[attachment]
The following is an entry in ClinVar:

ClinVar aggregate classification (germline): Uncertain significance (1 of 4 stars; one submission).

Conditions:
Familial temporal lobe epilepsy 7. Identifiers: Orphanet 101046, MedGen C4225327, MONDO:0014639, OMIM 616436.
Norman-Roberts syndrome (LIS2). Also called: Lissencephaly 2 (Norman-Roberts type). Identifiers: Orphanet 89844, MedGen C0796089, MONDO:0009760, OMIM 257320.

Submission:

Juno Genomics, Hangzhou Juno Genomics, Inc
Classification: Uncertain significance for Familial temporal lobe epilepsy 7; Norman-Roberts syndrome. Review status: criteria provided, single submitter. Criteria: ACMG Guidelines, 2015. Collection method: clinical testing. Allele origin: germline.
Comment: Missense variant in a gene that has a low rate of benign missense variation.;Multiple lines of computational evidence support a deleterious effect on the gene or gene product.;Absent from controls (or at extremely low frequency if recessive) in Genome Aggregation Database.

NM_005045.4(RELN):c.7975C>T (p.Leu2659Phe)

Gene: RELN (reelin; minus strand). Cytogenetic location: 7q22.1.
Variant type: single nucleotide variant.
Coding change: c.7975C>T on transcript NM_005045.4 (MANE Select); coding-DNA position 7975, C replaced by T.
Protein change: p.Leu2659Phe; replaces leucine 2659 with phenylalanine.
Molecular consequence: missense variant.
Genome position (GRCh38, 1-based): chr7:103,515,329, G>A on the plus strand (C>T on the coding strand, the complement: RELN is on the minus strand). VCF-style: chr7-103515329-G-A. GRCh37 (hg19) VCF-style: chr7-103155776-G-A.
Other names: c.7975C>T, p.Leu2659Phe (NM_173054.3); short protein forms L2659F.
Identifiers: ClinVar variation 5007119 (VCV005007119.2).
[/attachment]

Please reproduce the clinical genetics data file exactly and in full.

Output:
The following is an entry in ClinVar:

ClinVar aggregate classification (germline): Uncertain significance (1 of 4 stars; one submission).

Conditions:
Familial temporal lobe epilepsy 7. Identifiers: Orphanet 101046, MedGen C4225327, MONDO:0014639, OMIM 616436.
Norman-Roberts syndrome (LIS2). Also called: Lissencephaly 2 (Norman-Roberts type). Identifiers: Orphanet 89844, MedGen C0796089, MONDO:0009760, OMIM 257320.

Submission:

Juno Genomics, Hangzhou Juno Genomics, Inc
Classification: Uncertain significance for Familial temporal lobe epilepsy 7; Norman-Roberts syndrome. Review status: criteria provided, single submitter. Criteria: ACMG Guidelines, 2015. Collection method: clinical testing. Allele origin: germline.
Comment: Missense variant in a gene that has a low rate of benign missense variation.;Multiple lines of computational evidence support a deleterious effect on the gene or gene product.;Absent from controls (or at extremely low frequency if recessive) in Genome Aggregation Database.

NM_005045.4(RELN):c.7975C>T (p.Leu2659Phe)

Gene: RELN (reelin; minus strand). Cytogenetic location: 7q22.1.
Variant type: single nucleotide variant.
Coding change: c.7975C>T on transcript NM_005045.4 (MANE Select); coding-DNA position 7975, C replaced by T.
Protein change: p.Leu2659Phe; replaces leucine 2659 with phenylalanine.
Molecular consequence: missense variant.
Genome position (GRCh38, 1-based): chr7:103,515,329, G>A on the plus strand (C>T on the coding strand, the complement: RELN is on the minus strand). VCF-style: chr7-103515329-G-A. GRCh37 (hg19) VCF-style: chr7-103155776-G-A.
Other names: c.7975C>T, p.Leu2659Phe (NM_173054.3); short protein forms L2659F.
Identifiers: ClinVar variation 5007119 (VCV005007119.2).